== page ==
Middle schoolers can easily switch from the people-pleasing child to a surly preteen in 0.1 second. And that switch can be quickly triggered when they feel as if the academic work they are being asked to do seems like something just to keep them busy. 

This is why it is imperative to design learning experiences that are meaningful. The definition of meaningful learning that I am using here stems from the work by Jonassen and colleagues (2008). Their research specifically focused on meaningful learning with technology. In this case, they propose that in order for learning to be meaningful, it must be active, authentic, constructive, cooperative, and intentional (Jonassen et al. 2008). While they focused on meaningful learning with technology, I believe that their research is relevant no matter if technology is used or not.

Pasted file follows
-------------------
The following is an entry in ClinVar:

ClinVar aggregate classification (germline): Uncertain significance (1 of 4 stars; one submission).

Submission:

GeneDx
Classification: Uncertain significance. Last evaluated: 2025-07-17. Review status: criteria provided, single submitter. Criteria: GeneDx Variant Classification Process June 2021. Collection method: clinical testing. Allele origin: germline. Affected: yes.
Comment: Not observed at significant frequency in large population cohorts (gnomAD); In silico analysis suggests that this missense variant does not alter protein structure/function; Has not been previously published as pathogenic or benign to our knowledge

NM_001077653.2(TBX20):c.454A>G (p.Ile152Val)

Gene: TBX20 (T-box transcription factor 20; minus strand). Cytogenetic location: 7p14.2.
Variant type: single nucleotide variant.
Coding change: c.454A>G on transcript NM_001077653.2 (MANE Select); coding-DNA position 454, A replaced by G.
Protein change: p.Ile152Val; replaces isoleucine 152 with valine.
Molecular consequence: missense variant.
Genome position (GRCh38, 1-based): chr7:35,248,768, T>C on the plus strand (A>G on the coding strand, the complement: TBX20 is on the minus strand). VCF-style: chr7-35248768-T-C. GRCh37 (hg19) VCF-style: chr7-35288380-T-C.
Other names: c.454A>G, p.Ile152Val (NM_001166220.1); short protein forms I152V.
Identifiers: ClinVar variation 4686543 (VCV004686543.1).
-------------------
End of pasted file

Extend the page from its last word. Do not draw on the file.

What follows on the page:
For example, instead of assigning a 100 math problems for homework, why not assign two or three problems and then have them look for an example of that formula or skill being used at home or in their parent’s workplace? Why not bypass the questions at the end of the chapter in the history book, and instead have students find an example of a similar instance in current events and explain the parallel(s)? Maybe even give students a choice on how they want to demonstrate their learning? 

Middle schoolers know that they need to follow the directions of their teachers. They understand authority. But more importantly, they want to do something that is meaningful. Nobody likes busy work—and middle schoolers are no different. 

Yes, it takes more work to design learning experiences that are meaningful. But aren’t our future leaders worth it?

Reference

Jonassen, D., Howland, J., Marra, R. M., & Crimsond, D. (2008). Meaningful learning with technology (3rd ed.). Pearson Education.